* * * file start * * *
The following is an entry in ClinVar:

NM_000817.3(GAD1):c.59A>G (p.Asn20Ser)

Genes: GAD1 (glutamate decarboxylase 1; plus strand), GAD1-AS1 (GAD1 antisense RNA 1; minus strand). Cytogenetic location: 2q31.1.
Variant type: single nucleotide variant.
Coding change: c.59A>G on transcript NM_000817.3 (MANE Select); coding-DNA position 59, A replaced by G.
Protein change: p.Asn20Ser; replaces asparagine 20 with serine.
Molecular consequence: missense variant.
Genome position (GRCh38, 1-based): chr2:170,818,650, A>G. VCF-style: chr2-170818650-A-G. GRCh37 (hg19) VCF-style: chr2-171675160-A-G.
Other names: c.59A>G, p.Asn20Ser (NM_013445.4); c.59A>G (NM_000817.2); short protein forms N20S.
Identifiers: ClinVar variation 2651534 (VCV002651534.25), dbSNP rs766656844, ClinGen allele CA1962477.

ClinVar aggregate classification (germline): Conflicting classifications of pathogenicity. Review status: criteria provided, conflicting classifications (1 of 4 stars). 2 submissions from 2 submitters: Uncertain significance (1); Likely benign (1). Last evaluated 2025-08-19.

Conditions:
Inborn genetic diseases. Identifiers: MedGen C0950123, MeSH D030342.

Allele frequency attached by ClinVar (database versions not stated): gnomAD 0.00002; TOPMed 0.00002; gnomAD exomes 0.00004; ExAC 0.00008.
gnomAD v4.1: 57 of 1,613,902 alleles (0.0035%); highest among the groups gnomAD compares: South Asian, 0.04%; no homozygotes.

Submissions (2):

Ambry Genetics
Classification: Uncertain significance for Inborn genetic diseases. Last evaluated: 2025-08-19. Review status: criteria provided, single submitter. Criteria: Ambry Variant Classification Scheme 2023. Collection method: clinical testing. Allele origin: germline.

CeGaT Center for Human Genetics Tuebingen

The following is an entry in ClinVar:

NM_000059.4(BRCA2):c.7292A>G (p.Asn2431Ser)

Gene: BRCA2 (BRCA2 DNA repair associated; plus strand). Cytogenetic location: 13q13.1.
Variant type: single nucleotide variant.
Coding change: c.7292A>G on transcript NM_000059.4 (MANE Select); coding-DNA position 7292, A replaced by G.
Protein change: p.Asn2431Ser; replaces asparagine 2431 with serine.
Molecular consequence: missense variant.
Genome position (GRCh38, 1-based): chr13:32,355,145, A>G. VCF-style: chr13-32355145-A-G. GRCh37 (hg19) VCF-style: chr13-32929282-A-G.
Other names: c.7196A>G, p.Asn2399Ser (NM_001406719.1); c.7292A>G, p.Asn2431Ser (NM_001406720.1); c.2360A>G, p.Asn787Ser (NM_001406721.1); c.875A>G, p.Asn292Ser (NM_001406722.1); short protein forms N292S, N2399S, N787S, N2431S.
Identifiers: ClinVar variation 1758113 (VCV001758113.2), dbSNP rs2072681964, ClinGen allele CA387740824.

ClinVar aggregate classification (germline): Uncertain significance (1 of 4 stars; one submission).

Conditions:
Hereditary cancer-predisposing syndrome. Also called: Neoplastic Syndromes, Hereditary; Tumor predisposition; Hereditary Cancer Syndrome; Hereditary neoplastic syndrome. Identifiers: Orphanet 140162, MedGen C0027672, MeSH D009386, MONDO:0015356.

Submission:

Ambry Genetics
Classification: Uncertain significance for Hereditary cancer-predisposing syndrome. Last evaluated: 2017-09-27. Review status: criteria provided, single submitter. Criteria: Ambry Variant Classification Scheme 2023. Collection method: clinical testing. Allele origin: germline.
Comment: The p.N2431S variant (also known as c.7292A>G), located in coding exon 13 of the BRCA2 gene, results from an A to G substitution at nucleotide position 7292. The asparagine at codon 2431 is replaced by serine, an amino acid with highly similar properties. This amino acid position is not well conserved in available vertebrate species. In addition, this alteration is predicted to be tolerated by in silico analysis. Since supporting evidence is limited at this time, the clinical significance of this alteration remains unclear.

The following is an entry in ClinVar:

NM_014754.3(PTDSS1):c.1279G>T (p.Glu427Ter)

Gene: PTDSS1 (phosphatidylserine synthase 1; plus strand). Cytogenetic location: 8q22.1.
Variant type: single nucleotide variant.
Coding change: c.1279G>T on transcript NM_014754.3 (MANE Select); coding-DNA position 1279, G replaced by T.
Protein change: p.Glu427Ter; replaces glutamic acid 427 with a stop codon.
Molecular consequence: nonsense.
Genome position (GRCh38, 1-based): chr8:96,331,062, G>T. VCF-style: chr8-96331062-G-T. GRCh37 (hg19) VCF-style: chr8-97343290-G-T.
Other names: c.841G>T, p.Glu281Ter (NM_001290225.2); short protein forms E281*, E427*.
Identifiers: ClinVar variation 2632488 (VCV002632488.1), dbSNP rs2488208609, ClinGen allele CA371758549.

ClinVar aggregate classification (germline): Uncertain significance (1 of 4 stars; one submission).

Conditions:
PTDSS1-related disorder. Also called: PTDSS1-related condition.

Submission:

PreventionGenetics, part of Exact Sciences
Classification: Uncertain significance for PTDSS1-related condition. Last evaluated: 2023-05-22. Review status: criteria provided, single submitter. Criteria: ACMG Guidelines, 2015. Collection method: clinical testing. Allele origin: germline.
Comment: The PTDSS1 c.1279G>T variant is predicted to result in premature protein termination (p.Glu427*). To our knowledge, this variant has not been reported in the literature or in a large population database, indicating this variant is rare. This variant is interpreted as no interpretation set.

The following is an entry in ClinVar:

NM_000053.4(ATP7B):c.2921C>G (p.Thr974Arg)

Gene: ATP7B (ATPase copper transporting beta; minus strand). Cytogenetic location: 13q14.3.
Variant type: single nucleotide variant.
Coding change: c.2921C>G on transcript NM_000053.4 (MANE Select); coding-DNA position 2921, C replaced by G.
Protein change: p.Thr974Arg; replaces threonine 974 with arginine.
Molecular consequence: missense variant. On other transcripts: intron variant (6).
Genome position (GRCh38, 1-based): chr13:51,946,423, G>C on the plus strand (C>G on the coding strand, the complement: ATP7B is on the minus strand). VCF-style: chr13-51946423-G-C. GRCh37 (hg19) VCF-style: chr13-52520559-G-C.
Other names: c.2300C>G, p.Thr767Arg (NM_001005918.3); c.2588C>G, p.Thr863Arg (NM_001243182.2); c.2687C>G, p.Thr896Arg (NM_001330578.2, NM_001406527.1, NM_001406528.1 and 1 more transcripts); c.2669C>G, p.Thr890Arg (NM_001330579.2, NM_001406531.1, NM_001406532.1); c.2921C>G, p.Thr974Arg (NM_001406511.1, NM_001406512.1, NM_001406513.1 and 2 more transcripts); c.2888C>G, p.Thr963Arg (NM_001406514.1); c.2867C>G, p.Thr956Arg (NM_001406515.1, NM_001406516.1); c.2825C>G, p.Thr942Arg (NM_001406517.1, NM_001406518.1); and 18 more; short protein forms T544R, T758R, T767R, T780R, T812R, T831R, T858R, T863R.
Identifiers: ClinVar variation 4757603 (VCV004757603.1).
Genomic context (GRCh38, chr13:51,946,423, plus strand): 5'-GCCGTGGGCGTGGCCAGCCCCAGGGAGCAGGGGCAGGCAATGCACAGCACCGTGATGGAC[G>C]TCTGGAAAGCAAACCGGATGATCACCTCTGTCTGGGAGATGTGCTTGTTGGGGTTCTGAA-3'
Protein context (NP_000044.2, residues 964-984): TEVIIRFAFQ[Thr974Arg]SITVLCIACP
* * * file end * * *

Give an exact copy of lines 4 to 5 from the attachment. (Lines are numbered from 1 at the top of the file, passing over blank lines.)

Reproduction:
Variant type: single nucleotide variant.
Coding change: c.59A>G on transcript NM_000817.3 (MANE Select); coding-DNA position 59, A replaced by G.